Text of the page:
Unstructured, outdoor play is one of those forms of exercise that doesn’t take much effort for kids. It not only promotes their well-being, but also aides their overall physical development. Being outside allows children to explore their environment, learn about nature, foster fine and gross motor skills and develop strength and coordination. When many adults think back to their childhood, they remember the good old days of playing at a local playground for hours on end.
At Playworld, we understand that play is essential for learning. We want children to grow up with the same nostalgia and have fond memories of playing outdoors with their friends, seeing who can swing the highest or hang on to the monkey bars the longest. Through play, children learn valuable life lessons including problem-solving, sportsmanship and getting along with others. They can develop leadership skills and enhance their creativity. Language development is also strengthened as children interact and play with others. This is especially important for young children as they develop their skills to climb, balance, run, reach, crawl and grasp.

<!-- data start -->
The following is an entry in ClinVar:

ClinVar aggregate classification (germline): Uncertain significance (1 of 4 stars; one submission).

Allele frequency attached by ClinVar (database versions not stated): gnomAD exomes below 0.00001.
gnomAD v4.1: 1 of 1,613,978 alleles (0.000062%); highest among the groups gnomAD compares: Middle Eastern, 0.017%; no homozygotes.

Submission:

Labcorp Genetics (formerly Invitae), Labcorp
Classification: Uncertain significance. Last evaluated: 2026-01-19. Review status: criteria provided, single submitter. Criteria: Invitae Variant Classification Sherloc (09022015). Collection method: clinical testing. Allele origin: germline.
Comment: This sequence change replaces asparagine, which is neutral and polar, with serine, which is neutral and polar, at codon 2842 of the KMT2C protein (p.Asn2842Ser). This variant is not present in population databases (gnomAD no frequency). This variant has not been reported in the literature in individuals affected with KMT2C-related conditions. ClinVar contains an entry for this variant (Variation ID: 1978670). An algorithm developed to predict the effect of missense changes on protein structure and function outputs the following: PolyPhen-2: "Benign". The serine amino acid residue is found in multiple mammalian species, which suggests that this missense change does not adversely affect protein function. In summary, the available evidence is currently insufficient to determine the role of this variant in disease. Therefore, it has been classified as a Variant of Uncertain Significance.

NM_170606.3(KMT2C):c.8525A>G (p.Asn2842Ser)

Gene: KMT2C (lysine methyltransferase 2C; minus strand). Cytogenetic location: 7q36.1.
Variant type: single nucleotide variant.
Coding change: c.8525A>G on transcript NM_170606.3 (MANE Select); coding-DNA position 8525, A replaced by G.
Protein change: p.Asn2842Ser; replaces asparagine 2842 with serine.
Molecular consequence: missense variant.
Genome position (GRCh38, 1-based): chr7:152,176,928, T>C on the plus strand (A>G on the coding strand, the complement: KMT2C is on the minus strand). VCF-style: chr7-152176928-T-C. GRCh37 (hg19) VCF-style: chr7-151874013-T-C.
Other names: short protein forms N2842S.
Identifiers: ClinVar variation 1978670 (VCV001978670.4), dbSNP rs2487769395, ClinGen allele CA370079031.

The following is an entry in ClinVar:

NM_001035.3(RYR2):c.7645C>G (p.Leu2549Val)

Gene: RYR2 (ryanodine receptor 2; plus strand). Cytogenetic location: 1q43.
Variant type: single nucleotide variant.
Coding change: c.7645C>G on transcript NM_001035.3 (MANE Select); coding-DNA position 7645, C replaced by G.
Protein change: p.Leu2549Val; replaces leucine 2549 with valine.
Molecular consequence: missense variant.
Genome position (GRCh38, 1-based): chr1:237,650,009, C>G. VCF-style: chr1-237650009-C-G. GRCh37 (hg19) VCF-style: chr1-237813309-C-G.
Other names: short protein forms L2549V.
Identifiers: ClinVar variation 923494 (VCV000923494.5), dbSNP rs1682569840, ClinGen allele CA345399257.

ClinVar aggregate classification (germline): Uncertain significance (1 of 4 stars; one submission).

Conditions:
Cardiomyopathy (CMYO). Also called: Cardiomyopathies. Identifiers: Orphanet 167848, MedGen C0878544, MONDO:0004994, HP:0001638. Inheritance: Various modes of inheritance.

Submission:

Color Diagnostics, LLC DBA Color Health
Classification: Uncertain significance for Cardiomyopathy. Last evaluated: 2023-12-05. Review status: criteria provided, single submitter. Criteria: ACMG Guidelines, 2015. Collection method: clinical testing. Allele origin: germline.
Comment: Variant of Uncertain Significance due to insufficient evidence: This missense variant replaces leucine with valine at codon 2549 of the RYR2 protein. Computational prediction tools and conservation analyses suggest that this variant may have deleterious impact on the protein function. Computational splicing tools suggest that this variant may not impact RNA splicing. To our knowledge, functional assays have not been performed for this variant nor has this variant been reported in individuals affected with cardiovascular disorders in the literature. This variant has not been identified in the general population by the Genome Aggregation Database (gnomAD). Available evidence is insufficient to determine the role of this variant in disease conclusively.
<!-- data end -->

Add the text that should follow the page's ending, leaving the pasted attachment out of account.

How Outdoor Playground Games Benefit Young Children
In today’s society, playing outdoors is as essential as learning new technologies. Parents and educators must find a balance so one doesn’t overshadow the other. The playground is the last sacred space where kids can play and parents can feel comfortable.